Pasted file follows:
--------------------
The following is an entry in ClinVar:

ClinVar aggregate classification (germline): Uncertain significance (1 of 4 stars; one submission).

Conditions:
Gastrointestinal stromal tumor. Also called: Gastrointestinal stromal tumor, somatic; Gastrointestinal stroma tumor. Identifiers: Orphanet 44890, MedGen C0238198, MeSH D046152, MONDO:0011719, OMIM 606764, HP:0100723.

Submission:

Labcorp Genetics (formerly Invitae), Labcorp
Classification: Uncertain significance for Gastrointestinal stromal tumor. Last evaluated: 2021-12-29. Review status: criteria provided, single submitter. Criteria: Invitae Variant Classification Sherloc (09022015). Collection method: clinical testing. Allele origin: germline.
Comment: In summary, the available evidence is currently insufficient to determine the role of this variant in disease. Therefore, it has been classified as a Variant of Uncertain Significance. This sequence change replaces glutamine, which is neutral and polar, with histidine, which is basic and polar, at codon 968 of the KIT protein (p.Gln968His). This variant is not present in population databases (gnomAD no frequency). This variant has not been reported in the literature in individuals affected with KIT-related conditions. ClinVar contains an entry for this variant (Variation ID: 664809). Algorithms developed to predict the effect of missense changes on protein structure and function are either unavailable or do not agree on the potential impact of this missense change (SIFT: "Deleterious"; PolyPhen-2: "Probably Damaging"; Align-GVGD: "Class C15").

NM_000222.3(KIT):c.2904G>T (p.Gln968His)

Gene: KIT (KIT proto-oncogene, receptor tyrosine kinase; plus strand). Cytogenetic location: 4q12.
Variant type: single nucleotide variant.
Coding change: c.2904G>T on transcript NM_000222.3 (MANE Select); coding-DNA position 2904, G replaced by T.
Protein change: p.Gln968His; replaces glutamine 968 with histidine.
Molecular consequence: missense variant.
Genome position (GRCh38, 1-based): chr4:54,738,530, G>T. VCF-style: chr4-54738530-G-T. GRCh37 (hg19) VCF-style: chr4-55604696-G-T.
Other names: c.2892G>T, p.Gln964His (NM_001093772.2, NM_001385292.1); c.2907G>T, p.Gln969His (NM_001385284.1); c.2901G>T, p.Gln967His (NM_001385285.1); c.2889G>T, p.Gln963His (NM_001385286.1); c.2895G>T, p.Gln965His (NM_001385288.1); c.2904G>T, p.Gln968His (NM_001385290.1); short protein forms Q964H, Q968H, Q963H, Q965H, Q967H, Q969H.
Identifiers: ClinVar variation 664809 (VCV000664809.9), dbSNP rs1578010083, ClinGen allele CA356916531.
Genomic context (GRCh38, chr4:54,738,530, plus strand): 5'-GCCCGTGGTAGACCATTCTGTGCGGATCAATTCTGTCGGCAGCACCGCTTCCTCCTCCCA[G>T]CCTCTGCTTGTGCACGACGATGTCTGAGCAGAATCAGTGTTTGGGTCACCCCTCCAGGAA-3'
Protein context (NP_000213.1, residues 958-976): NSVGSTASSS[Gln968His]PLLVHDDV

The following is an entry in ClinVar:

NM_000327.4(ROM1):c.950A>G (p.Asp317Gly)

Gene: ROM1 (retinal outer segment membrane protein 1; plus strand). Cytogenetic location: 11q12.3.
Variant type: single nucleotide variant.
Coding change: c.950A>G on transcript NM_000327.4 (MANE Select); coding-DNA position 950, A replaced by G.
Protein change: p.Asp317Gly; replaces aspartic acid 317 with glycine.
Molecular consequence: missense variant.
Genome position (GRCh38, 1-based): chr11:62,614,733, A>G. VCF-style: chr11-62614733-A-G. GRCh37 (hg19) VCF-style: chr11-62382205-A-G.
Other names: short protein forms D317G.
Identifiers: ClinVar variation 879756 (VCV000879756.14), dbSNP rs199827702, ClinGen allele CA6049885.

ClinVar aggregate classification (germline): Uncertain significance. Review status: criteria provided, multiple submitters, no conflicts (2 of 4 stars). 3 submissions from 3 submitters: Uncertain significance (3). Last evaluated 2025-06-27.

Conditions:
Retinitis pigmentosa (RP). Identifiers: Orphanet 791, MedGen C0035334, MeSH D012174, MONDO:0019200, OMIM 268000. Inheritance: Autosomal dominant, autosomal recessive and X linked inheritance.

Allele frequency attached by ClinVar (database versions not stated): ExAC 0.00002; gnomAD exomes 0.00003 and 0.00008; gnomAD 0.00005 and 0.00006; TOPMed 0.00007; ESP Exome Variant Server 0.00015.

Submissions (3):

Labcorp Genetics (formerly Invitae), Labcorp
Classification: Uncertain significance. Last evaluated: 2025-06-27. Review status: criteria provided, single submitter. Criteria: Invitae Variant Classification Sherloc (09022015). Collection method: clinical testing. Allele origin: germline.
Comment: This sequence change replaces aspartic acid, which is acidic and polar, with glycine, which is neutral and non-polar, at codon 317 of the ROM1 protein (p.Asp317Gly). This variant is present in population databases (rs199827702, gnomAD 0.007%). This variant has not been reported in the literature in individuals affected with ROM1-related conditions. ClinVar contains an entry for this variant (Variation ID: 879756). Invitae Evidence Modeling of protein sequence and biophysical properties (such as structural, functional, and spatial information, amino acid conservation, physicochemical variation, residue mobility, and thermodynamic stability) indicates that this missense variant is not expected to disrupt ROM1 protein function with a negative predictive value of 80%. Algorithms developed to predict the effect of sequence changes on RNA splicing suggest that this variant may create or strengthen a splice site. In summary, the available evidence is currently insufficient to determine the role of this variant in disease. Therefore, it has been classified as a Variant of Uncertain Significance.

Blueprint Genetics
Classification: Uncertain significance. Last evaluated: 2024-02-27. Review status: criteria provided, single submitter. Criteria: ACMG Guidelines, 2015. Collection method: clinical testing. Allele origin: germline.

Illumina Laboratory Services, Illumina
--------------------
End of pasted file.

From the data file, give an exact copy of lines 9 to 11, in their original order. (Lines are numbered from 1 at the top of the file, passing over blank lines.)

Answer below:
NM_000222.3(KIT):c.2904G>T (p.Gln968His)

Gene: KIT (KIT proto-oncogene, receptor tyrosine kinase; plus strand). Cytogenetic location: 4q12.
Variant type: single nucleotide variant.